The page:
How To Flush DNS

How to clear the DNS Cache on a computer and web browsers


Introduction

Do you have experience opening a website but the website doesn't want to open it? Once checked, it turns out only on your computer that can not open the website. Why so? Is my computer troubled? Hmm, do not panic! All that is due to DNS cache on the computer that has not been deleted. So now all you have to do is delete its DNS cache. Want to know how? Follow the instructions on how to delete the following DNS Cache.

Aim

Delete the DNS Cache that is on the computer

Preparation phase

All you have to prepare is a computer/laptop and a bit of knowledge about DNS. What is DNS? Please read

What is DNS Cache?

DNS cache is a database on the browser and computer that functions to store IP addresses from frequently visited web servers. If the IP address on the website has changed, then the DNS cache on your computer also needs to be updated before you can access the website again.

How DNS Cache Works

For example, you want to visit the domainesia.com website. In the past, the web browser will ask the IP address of the domainesiaesia.com domain to DNS Server with IP Address 102.23.11.65. Well, then the operating system on the computer will store the data "that IP 102.23.11.65 belongs to domainesia.com" to DNS Cache.
Then a year later, you want to extend your hosting and open domainesia.com again. For that DNS Cache will direct your web browser to IP address belonging to domainesia.com using data from DNS Cache.

How to Delete DNS Cache 

Well, the IP Address of the website can change. For that, so that the website can be accessed when you have to delete DNS Cache or commonly referred to as flush / clear DNS cache. The method varies depending on the operating system used. Here's how to flush DNS cache based on each operating system.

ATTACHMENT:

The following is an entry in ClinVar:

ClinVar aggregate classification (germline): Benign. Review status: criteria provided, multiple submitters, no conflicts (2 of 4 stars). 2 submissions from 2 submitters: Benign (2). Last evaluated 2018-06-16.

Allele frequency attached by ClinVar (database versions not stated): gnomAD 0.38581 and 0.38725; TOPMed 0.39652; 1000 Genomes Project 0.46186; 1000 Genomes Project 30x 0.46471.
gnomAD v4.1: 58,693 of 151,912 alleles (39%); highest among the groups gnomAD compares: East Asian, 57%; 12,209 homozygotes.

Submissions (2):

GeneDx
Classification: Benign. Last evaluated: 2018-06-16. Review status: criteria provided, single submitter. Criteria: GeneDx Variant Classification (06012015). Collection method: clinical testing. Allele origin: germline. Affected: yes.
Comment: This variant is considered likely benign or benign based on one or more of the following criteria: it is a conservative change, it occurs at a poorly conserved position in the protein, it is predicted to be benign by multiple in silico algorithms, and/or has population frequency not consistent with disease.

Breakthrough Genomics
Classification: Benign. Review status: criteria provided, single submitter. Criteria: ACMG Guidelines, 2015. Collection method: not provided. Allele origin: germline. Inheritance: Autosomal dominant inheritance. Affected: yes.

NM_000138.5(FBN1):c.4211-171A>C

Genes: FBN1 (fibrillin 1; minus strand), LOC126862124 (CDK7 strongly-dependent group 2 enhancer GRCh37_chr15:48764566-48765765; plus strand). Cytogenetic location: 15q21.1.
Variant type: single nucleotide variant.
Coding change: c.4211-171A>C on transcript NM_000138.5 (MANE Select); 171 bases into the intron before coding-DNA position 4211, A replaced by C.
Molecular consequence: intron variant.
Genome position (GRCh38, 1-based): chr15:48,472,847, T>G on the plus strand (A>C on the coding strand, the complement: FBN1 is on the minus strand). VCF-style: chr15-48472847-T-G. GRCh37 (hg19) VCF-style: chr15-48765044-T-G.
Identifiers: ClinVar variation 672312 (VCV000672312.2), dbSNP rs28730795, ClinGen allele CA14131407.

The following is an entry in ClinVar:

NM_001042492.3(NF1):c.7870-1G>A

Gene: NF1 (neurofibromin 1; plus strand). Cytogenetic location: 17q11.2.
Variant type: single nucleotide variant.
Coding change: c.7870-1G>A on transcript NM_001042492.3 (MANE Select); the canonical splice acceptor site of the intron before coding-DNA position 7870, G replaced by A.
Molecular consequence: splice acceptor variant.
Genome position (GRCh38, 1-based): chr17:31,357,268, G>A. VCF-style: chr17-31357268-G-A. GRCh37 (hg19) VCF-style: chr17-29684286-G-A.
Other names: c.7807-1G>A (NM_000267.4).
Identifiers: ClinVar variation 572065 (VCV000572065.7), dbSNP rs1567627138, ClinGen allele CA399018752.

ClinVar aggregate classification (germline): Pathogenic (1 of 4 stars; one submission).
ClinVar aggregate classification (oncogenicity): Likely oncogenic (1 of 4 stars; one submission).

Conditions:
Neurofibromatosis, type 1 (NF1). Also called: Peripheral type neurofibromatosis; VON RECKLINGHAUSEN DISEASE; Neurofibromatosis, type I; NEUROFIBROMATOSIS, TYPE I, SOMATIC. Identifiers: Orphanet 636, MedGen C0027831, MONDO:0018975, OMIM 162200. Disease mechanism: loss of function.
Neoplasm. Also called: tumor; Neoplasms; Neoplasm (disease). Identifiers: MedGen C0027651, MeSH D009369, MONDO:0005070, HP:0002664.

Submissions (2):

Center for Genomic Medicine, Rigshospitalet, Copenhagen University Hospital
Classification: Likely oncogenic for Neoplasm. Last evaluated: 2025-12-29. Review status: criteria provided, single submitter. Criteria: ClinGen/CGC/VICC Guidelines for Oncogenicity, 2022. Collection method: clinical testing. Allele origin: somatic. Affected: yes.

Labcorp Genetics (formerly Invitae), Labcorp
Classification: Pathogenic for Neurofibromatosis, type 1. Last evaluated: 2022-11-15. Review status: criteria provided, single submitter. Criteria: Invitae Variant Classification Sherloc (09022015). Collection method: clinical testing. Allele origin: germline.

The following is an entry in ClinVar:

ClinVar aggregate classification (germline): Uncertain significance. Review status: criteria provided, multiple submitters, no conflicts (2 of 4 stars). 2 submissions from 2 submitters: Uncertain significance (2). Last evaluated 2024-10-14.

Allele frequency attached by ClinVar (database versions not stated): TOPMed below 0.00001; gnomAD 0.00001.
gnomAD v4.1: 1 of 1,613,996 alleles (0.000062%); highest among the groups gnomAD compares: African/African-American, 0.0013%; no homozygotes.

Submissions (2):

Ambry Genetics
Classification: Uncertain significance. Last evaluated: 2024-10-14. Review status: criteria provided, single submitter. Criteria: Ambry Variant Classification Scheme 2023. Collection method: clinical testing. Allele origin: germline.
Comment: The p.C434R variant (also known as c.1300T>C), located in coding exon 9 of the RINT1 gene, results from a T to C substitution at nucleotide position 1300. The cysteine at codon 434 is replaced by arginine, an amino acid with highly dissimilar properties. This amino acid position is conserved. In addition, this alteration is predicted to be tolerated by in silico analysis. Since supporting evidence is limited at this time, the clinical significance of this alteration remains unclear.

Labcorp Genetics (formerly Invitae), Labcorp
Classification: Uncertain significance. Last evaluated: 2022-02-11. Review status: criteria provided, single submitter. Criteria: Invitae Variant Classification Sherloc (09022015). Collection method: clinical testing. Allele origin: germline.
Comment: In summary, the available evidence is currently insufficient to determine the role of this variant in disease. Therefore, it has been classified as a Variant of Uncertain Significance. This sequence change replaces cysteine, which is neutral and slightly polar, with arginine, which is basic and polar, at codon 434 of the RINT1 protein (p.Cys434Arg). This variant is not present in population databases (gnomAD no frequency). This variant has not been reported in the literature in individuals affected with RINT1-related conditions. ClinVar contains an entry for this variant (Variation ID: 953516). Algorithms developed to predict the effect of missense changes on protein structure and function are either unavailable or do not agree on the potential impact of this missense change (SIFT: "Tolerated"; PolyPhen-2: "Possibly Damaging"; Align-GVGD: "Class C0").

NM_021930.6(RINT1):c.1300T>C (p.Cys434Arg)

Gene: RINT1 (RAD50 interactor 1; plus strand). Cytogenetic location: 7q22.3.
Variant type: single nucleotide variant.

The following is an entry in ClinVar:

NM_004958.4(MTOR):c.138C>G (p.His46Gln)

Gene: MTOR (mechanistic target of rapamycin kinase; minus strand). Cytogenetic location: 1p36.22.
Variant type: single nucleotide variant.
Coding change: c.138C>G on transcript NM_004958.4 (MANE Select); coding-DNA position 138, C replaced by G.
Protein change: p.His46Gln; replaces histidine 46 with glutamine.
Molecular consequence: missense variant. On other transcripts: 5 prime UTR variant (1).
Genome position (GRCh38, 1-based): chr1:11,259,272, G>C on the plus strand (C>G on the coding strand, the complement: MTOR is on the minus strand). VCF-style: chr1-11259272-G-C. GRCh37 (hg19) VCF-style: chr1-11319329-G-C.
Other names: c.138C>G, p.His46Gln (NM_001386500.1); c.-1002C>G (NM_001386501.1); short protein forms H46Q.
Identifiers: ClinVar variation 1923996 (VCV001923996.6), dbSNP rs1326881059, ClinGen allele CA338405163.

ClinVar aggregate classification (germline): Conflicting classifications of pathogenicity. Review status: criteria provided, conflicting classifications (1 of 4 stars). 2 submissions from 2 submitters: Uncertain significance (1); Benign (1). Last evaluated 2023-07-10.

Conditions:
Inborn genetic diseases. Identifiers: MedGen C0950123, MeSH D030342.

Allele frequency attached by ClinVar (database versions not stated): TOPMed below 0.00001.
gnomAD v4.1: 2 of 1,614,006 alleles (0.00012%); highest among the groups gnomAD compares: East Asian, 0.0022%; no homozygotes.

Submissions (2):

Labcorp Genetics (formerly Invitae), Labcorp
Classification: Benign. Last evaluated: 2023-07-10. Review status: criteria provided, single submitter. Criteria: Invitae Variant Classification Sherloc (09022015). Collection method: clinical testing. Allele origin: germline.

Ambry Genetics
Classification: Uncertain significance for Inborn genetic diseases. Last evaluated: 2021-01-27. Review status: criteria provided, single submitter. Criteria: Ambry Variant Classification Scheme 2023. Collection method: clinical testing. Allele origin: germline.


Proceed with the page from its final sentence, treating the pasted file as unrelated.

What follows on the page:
Why could flush the DNS Resolver Cache restoration whatever?

From time to time an IP copes with to a domain may additionally change. If the DNS Resolver Cache has the old IP cope with the record, it could result in your computer not being able to reach the website online. Cached facts can also come to be corrupt. Therefore, clearing it is a step you may take on every occasion you can not hook up with a site.

How to Flush DNS

most operating structures and DNS clients will robotically cache IP addresses and other DNS consequences, this is accomplished as a way to speed up subsequent requests to the equal hostname. Once in a while, terrible results may be cached and therefore need to be cleared from the cache so as on the way to communicate with the host correctly. All essential operating systems can help you pressure this process. Outlined under are the commonplace steps you'll want to follow that allows you to flush your DNS cache.





Microsoft Windows

Windows 10

Flushing the DNS cache on Windows 10 is a very easy process. Due to system security permissions, you must ensure that you run the command prompt as an administrator user.

Ensure that you're on the Windows 10 desktop.
Right click on the start menu and choose Command Prompt (Admin) from the menu.
Type in the command ipconfig /flushdns 

Windows® 8

Press Win+X to open the WinX Menu.
Right-click on Command Prompt and select Run as Administrator.
Type the following command and press Enter: ipconfig /flushdns